- Outsourcing News
- Outsourcing Press-Releases
- Outsourcing Events
- Outsourcing Analytics
We hear it all the time. A client says, “My outsourcing provider keeps using the same old tools and doing things the same old way,” or “My business needs have changed, but my outsourcing provider wants to hold me to the letter of the contract.” In a Forrester Research study highlighted in CIO Magazine, (CIO Magazine, “More Outsourcing Innovation Consternation,” September 17, 2007), innovation and flexibility were cited as the two biggest areas of dissatisfaction among outsourcing clients.
“Frustration is a function of expectations,” one of my favorite adages, really applies to this point. Toward that end, let’s peel back the layers of the proverbial outsourcing “onion” and discuss why outsourcing clients are often unhappy with provider performance due to inflexibility in contract management or lower than expected levels of innovation.
“Innovation” is defined by Merriam-Webster’s Online Dictionary as “the introduction of something new” or “a new idea, method or device.” Clients of outsourcing services often wonder why providers aren’t continually introducing the latest and greatest people, processes and tools to continuously improve “steady state” services.
Well, it’s all about the money. Recent studies have shown that providers of outsourcing services average only 5-6 percent net income for providing information technology outsourcing services. That 5-6 percent is derived largely from a provider’s ability to accurately collect client data, construct a baseline model of tools and resources that will meet the client’s contractual requirements, successfully transition to the required service delivery model and provide said services on an ongoing basis.
So, clients of outsourcing services need to ask themselves: what incentive does a provider have to continually change a successful, working delivery model when they’re only making a 5-6 percent return on investment on the existing contract, given the change itself will likely add cost, and the provider stands little chance of improving that return in exchange for undertaking all the associated risk of change?
Clients and providers must realize that in order for both organizations to be successful, the goals and agendas of both organizations must be aligned and realized over the course of the agreement. A well-written outsourcing contract includes incentives for both parties to introduce changes that will increase efficiency. Risk/reward or gain sharing clauses and similar provisions are excellent mechanisms for encouraging innovation, as they provide an incentive to both organizations for taking on risk. Be aware ahead of time that client financial organizations are historically not in favor of these types of incentives due to the complexity they add to the budgeting process, but the potential savings of such programs far outweigh the challenges of additional budgeting work.
Let’s face facts – all businesses change. The outsourcing contract is at its best completely accurate for about as long as it takes the ink to dry on the signature page. This is not due to a lack of effort or good faith in constructing the initial contract. The client’s business is dynamic and business changes most always mean that the services delivered by the provider need to change, too.
Meanwhile, as previously discussed, the provider has attempted to build a financial model that provides an adequate return on their initial investment, and has little incentive to implement changes that may adversely impact that model.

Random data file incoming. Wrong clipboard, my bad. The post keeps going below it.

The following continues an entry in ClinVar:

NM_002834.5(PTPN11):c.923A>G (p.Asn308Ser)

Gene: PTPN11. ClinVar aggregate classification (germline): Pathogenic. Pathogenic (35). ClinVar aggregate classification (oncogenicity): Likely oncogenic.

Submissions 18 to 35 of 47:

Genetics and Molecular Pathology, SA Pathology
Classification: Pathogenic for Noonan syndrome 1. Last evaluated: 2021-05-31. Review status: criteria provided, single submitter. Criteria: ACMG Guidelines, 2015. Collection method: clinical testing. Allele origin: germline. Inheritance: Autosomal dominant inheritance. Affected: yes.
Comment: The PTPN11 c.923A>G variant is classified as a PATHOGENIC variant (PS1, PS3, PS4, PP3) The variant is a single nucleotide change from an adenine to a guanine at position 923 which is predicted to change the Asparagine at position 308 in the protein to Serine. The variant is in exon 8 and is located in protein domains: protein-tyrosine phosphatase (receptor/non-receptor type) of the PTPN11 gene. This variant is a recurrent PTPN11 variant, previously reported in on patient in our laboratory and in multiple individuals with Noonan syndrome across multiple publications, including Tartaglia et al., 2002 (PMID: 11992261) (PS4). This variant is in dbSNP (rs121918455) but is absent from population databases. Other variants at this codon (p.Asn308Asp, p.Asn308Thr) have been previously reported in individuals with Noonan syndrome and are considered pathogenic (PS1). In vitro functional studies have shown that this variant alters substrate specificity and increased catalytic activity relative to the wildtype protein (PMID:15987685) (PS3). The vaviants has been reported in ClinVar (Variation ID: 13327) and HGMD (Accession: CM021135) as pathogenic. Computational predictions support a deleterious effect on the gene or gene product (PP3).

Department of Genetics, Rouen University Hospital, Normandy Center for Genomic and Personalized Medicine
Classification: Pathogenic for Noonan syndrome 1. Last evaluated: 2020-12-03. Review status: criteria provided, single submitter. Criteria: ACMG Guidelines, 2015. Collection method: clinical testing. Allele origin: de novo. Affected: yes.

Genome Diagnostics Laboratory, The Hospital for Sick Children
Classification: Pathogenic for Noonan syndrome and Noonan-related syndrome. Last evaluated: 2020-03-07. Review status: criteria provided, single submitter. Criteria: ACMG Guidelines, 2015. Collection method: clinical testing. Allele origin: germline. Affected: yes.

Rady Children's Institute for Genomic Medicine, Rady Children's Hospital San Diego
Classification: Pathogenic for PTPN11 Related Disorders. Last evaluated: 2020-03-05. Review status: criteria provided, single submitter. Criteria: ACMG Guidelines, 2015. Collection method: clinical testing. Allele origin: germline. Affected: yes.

Negotiated correctly, however, it’s precisely that “reasoning” that allows the client some leeway in promoting flexibility. No provider will want to implement a change that might adversely impact their current operation and financial return, but for changes that will NOT adversely impact the provider, clients should assert that there shouldn’t be a corresponding cost increase – in other words, “turn about is fair play,” right?
Throughout my career, I’ve had the good fortune of dealing with providers that – contrary to many “traditional” approaches – seek to price the initial contract accurately, make a fair return on investment over the course of the contract, and then simply tell the client, “If you want to make a change, and it doesn’t increase my cost, then it doesn’t increase your price.” They’re satisfied with their initial ROI projections, and aren’t looking to increase it incrementally with each implemented change order.
For that reason, we’ve proposed a new metric in several engagements. Very simply, this measurement evaluates flexibility and innovation by tracking change orders from two perspectives: 1) the total number of change orders submitted vs. the total number of change orders billed, and 2) the cost of all change orders vs. the amount billed. We have actually seen this measurement used as the deciding criteria between two down-selected providers in a large global outsourcing opportunity. One provider had charged several hundred thousand dollars in change fees over the course of a contract, and their primary competitor had instead charged tens of thousands over the same period with relatively the same baseline. Guess which provider won the new contract?
Innovation and flexibility are cited as two of the biggest areas of dissatisfaction in outsourcing agreements, but that doesn’t have to be the case. Client’s can’t expect providers to pay for continuous innovation while at the same time beating them up about price any more than providers can hold steadfast to a contract or operating model that no longer meets their clients’ business requirements. Clients and providers must not only keep their own objectives in mind, but also those of their partners, and make every effort to formulate a win/win partnership both at the outset and, just as importantly, over the course of the relationship.